P is for Pumpkin – terra20

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It's that time of year again! The ghouls and goblins will soon be out in full force, and some seasonal vegetables will be decorating our front steps ...and puréed into pies.

But pumpkin deserves a rethink. It's low in cholesterol and sodium and very low in saturated fat, and loaded with vitamins A, C, and E, iron, phosphorus and other minerals, and dietary fiber. As a winter squash it will keep for a long while after its harvested, making it extremely handy.

You can sauté the blossoms in butter and garlic. Use pumpkin where you would used butternut squash—in stir-frys, creamy soups, and baked goods. Cubed, roasted pumpkin is delicious in warm Harvest salads, like lentils with chèvre.

We're going to work this annual staple into some lunches this Fall, committed as we are togetting our veggies in. But because the kids are begging for them, we'll start with the seeds.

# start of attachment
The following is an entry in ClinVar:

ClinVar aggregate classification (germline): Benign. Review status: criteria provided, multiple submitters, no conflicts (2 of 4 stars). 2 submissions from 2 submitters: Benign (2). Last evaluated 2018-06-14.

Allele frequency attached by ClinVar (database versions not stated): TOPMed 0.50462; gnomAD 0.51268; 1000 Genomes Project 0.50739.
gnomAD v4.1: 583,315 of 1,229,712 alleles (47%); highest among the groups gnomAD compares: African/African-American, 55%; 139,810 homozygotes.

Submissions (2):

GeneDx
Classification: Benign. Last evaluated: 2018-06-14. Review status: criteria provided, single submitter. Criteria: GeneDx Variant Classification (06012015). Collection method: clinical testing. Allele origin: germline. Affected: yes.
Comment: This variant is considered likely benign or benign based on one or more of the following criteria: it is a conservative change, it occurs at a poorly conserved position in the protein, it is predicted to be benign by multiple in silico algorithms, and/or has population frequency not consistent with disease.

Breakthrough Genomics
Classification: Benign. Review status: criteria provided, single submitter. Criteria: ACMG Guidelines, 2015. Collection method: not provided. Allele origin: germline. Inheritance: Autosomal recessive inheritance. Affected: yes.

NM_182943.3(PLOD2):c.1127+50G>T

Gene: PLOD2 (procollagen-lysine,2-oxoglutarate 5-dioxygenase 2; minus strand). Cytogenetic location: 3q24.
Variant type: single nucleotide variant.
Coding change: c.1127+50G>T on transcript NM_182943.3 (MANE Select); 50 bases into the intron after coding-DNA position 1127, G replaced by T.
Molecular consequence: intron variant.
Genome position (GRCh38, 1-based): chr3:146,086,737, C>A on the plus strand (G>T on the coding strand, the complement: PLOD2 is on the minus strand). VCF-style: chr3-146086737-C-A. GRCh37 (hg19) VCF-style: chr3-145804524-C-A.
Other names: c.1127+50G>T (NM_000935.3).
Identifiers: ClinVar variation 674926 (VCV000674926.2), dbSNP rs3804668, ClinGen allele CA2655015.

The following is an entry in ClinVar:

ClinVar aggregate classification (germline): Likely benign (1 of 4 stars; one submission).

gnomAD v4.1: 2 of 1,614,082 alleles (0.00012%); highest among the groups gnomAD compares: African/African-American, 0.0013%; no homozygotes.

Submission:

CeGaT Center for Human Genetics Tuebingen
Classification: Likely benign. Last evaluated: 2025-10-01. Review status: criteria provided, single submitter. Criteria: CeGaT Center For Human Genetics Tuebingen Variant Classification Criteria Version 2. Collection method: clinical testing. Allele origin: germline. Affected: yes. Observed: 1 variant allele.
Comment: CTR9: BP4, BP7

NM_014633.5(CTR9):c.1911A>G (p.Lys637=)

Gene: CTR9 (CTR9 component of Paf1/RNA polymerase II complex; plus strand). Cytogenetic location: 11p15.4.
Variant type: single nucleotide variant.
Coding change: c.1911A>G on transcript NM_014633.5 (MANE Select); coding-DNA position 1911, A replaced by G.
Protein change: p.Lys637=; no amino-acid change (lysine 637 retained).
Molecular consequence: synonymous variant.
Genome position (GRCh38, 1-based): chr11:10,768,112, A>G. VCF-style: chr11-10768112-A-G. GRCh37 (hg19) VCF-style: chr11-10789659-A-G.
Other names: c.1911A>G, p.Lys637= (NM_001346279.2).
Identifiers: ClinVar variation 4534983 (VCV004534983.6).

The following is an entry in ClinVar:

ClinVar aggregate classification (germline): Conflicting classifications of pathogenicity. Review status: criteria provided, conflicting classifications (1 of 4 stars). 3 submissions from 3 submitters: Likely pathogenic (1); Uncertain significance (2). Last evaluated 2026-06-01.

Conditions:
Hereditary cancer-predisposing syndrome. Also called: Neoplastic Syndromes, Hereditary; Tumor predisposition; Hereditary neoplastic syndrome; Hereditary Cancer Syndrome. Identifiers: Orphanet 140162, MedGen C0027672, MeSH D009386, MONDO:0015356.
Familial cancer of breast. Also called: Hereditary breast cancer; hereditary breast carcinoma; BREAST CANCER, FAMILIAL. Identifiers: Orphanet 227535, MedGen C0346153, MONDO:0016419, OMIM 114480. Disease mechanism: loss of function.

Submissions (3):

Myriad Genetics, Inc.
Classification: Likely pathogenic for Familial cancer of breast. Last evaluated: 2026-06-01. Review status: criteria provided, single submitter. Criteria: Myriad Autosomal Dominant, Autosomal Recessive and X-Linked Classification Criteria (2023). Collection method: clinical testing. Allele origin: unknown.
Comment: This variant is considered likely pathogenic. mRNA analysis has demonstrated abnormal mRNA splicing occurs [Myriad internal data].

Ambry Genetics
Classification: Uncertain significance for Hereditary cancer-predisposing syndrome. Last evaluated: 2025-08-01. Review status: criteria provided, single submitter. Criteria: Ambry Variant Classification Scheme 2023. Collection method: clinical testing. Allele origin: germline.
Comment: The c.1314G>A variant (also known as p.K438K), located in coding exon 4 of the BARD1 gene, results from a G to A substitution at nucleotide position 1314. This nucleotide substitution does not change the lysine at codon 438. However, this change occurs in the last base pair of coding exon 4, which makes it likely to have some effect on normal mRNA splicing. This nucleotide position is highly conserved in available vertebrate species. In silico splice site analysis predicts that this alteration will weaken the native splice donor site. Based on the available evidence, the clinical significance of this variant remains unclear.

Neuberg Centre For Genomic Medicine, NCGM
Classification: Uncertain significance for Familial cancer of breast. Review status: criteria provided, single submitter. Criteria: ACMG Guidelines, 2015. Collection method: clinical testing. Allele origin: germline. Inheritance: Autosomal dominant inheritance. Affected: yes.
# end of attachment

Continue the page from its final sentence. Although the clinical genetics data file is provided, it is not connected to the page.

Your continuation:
We find the best way to prep them is to boil them for ten minutes in salted water before oven toasting. This results in the tastiest, crunchiest seeds that are easier to digest.


How to:

1. Scoop seeds from a pumpkin and clean them thoroughly under cold running water, removing all traces of pulp.

2. Set seeds in a saucepan, cover them with cold water, and add a teaspoon of sea salt.

3. Bring saucepan to a boil, reduce heat, and simmer for ten minutes.

4. Strain the seeds and dry them on a paper or kitchen towel.

5. Lay them out on a rimmed baking sheet, allowing for very little overlap, and toast the seeds in the oven at 300º for 10 minutes.

6. Transfer the seeds to a bowl and mix them with olive oil and a pinch of sea salt. Increase the oven temperature to 350º.

7. Return the seeds to the baking sheet, and bake for 10 mins.

8. Let the seeds cool before eating—the inner seeds can retain a lot of heat.

These are so tasty all on their own, but if you'd like some flavor and spice suggestions, check out Real Simple's six flavor combinations.

And if you don't eat all of them right out of the oven, make them a part of your family's lunches by toting them in your bento in one of our small lidded containers—or maybe one of the larger ones.

Blog re-posted from Bentology.net


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